STS-99 Shuttle Mission ...
2004-04-03 0:0:0
 
Description [JSC2000-E-02767 PIA02728 (Release Date: 20 February 2000) ---- Honolulu, on the island of Oahu, is a large and growing urban area with limited space and water resources. This anaglyph, combining a Landsat image with SRTM topography, shows how the topography controls the urban growth pattern, causes cloud formation, and directs the rainfall runoff pattern. Red/blue glasses are required to see the 3-D effect. Features of interest in this scene include Diamond Head (an extinct volcano on the right side of the image), Waikiki Beach (just left of Diamond Head), the Punchbowl National Cemetery (another extinct volcano, left of center), downtown Honolulu and Honolulu harbor (lower left of center), and offshore reef patterns. The slopes of the Koolau mountain range are seen in the upper half of the image. Clouds commonly hang above ridges and peaks of the Hawaiian Islands, and in this rendition appear draped directly on the mountains. The clouds are actually about 1000 meters (3300 feet) above sea level. High resolution topographic and image data allow ecologists and planners to assess the effects of urban development on the sensitive ecosystems in tropical regions. This anaglyph was generated using topographic data from the Shuttle Radar Topography Mission, combined with a Landsat 7 satellite image collected coincident with the SRTM mission. The topography data are used to create two differing perspectives of a single image, one perspective for each eye. Each point in the image is shifted slightly, depending on its elevation. When viewed through special glasses, the result is a vertically exaggerated view of the Earth's surface in its full three dimensions. Anaglyph glasses cover the left eye with a red filter and cover the right eye with a blue filter. The United States Geological Survey's Earth Resources Observations Systems (EROS) Data Center, Sioux Falls, South Dakota, provided the Landsat data. The Shuttle Radar Topography Mission (SRTM), launched on February 11, 2000, uses the same radar instrument that comprised the Spaceborne Imaging Radar-C/X-Band Synthetic Aperture Radar (SIR-C/X-SAR) that flew twice on the Space Shuttle Endeavour in 1994. The mission is designed to collect three-dimensional measurements of the Earth's surface. To collect the 3-D data, engineers added a 60-meter-long (200-foot) mast, an additional C-band imaging antenna and improved tracking and navigation devices. The mission is a cooperative project between the National Aeronautics and Space Administration (NASA), the National Imagery and Mapping Agency (NIMA) and the German (DLR) and Italian (ASI) space agencies. It is managed by NASA's Jet Propulsion Laboratory, Pasadena, CA, for NASA's Earth Science Enterprise, Washington, DC. Size: 18 by 28 kilometers (11 by 17 miles) Location: 21.3 deg. North lat., 157.9 deg. West lon. Orientation: North toward upper left Data Resolution: SRTM, 30 meters (99 feet); Landsat, 15 meters (50 feet) Date Acquired: SRTM, February 18, 2000;, Landsat February 12, 2000 Image: NASA/JPL/NIMA]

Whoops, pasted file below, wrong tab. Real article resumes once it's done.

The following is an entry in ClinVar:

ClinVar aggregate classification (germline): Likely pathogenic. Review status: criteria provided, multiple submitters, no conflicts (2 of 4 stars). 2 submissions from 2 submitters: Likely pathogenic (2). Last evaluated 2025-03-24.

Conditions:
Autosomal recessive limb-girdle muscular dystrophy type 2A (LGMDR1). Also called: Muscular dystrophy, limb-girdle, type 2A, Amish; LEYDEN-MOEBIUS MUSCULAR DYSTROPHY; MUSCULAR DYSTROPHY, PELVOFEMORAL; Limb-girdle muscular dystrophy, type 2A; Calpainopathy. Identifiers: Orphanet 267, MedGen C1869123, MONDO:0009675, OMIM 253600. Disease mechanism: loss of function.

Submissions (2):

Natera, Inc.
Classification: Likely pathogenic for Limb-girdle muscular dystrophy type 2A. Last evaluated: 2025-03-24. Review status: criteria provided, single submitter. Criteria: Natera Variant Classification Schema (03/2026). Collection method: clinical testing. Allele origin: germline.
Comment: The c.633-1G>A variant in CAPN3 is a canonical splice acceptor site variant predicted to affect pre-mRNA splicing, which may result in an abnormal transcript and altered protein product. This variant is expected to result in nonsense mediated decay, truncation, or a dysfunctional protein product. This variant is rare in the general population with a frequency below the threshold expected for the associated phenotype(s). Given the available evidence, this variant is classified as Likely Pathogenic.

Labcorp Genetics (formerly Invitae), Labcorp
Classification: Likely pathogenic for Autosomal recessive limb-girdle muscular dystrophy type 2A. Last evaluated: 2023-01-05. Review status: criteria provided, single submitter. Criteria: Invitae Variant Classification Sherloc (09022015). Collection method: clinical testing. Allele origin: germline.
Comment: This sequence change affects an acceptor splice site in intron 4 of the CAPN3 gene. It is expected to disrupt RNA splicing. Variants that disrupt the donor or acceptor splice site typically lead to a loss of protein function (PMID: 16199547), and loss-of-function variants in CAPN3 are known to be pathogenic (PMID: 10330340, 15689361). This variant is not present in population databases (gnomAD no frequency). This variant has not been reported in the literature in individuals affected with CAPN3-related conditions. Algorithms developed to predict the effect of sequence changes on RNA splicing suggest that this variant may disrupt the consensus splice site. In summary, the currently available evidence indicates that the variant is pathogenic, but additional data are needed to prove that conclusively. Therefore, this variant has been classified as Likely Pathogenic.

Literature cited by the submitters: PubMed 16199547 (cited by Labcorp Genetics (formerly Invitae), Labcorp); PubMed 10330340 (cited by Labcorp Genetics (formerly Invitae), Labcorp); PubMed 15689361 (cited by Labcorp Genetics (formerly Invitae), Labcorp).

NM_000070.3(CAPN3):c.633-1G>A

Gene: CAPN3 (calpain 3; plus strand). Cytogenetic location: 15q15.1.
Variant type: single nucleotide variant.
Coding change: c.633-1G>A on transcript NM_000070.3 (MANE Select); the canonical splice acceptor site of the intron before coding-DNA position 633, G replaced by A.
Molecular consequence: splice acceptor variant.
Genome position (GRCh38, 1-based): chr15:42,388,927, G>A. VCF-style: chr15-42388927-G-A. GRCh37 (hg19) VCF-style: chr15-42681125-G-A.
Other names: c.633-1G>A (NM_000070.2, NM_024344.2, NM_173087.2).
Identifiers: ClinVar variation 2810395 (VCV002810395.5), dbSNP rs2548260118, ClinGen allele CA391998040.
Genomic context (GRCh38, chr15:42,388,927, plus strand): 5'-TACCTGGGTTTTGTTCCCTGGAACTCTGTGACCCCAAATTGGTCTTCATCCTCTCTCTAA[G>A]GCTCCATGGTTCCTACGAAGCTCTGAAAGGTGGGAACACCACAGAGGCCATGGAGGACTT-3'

STS-99 Shuttle Mission ...
2004-04-03 0:0:0
 
Description JSC2000-E-02782 PIA02734 (Release Date 21 February 2000) --- This image shows a perspective view of the area around Pasadena, California, just north of Los Angeles. The cluster of hills surrounded by freeways on the left is the Verdugo Hills, which lie between the San Gabriel Valley in the foreground and the San Fernando Valley in the upper left. The San Gabriel Mountains are seen across the top of the image, and parts of the high desert near the city of Palmdale are visible along the horizon on the right. Several urban features can be seen in the image. NASA's Jet Propulsion Laboratory (JPL)is the bright cluster of buildings just right of center. The flat tan area to the right of JPL at the foot of the mountains is a new housing development devoid of vegetation. Two freeways (the 210 and the 134) cross near the southeastern end of the Verdugo Hills near a white circular feature, the Rose Bowl. The commercial and residential areas of the city of Pasadena are the bright areas clustered around the freeway. These data will be used for a variety of applications including urban planning and natural hazard risk analysis. This type of display adds the important dimension of elevation to the study of land use and environmental processes as observed in satellite images. The perspective view was created by draping a Landsat satellite image over an SRTM elevation model. Topography is exaggerated 1.5 times vertically. The Landsat image was provided by the United States Geological Survey's Earth Resources Observations Systems (EROS) Data Center, Sioux Falls, South Dakota. This image was acquired by the Shuttle Radar Topography Mission (SRTM) aboard the Space Shuttle Endeavour, launched on February 11, 2000. SRTM uses the same radar instrument that comprised the Spaceborne Imaging Radar-C/X-Band Synthetic Aperture Radar (SIR-C/X-SAR) that flew twice on the Space Shuttle Endeavour in 1994. The mission is designed to collect three-dimensional measurements of the Earth's surface. To collect the 3-D data, engineers added a 60-meter-long (200-foot) mast, installed additional C-band and X-band antennas and improved tracking and navigation devices. The mission is a cooperative project between the National Aeronautics and Space Administration (NASA), the National Imagery and Mapping Agency (NIMA) of the U.S. Department of Defense (DoD) and the German and Italian space agencies. It is managed by NASA's Jet Propulsion Laboratory, Pasadena, CA, for NASA's Earth Science Enterprise, Washington, DC. Size: Varies in a perspective view Location: 34.18 deg. North lat., 118.16 deg. West lon. Orientation: Looking Northwest Original Data Resolution: SRTM and Landsat: 30 meters (99 feet) Date Acquired: February 16, 2000 Image: NASA/JPL/NIMA